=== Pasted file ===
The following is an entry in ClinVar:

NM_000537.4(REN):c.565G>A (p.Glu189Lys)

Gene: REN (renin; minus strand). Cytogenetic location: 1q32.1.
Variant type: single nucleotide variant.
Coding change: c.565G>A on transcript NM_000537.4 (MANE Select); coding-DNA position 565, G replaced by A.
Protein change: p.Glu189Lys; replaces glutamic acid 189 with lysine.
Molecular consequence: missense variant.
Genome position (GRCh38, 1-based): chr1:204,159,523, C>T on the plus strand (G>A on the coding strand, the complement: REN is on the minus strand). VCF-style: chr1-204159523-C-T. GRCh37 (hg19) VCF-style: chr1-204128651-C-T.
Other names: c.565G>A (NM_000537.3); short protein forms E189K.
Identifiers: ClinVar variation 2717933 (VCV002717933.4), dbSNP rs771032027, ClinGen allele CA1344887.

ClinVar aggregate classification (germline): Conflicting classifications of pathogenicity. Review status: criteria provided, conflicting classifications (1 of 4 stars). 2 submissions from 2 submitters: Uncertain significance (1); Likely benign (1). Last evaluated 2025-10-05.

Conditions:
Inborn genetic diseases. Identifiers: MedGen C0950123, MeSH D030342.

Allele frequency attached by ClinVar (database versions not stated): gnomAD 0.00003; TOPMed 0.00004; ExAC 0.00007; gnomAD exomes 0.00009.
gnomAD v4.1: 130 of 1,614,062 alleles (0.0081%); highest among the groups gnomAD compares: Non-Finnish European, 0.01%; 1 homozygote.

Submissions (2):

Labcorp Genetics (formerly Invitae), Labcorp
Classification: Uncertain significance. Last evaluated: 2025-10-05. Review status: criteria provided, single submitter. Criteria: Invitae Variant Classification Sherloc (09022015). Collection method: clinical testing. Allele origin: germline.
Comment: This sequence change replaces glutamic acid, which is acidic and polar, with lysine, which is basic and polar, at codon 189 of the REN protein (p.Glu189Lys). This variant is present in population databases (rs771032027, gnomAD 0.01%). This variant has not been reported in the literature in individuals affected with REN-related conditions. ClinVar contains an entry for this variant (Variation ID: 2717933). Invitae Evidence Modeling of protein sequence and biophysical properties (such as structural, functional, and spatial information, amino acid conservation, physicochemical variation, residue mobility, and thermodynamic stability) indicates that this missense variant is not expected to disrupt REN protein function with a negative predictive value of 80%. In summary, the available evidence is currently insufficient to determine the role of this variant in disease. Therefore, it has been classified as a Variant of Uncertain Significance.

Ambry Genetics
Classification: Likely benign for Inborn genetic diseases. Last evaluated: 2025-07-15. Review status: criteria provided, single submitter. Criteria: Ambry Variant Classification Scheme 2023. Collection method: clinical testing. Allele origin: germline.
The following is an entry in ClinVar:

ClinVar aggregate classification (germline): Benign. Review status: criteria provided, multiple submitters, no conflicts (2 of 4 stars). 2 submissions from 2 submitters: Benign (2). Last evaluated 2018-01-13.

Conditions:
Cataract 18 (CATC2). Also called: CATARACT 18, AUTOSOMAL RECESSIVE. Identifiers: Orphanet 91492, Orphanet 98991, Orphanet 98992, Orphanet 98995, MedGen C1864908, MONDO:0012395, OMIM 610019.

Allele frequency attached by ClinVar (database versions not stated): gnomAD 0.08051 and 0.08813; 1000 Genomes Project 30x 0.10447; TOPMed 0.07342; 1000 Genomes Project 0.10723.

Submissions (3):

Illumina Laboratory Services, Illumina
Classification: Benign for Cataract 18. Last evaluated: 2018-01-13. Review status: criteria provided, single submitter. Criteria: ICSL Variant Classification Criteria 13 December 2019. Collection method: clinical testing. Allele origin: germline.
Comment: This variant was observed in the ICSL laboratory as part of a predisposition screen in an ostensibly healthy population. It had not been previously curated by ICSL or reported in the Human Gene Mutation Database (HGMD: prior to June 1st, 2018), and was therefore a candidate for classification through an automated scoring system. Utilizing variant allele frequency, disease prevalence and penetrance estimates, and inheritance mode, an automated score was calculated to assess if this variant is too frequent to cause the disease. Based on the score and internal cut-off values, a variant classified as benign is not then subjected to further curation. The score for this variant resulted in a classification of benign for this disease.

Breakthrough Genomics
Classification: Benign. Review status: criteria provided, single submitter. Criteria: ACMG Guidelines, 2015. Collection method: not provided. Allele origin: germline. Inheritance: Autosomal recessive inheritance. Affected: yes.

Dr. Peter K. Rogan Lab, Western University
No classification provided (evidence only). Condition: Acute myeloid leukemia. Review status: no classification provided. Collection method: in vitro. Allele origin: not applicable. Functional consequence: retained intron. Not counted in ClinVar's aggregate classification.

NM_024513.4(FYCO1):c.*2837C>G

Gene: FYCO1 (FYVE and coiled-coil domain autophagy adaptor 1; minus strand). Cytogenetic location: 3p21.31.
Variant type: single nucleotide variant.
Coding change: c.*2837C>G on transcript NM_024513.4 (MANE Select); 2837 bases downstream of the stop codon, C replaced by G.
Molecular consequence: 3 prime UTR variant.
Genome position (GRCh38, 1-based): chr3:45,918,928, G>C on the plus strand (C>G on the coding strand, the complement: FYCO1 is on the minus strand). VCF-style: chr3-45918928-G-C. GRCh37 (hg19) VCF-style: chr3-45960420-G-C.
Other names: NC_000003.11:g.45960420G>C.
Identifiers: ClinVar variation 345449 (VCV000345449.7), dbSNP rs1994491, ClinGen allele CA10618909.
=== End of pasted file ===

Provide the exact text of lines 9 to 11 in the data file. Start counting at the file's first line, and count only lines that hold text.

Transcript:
Other names: c.565G>A (NM_000537.3); short protein forms E189K.
Identifiers: ClinVar variation 2717933 (VCV002717933.4), dbSNP rs771032027, ClinGen allele CA1344887.

ClinVar aggregate classification (germline): Conflicting classifications of pathogenicity. Review status: criteria provided, conflicting classifications (1 of 4 stars). 2 submissions from 2 submitters: Uncertain significance (1); Likely benign (1). Last evaluated 2025-10-05.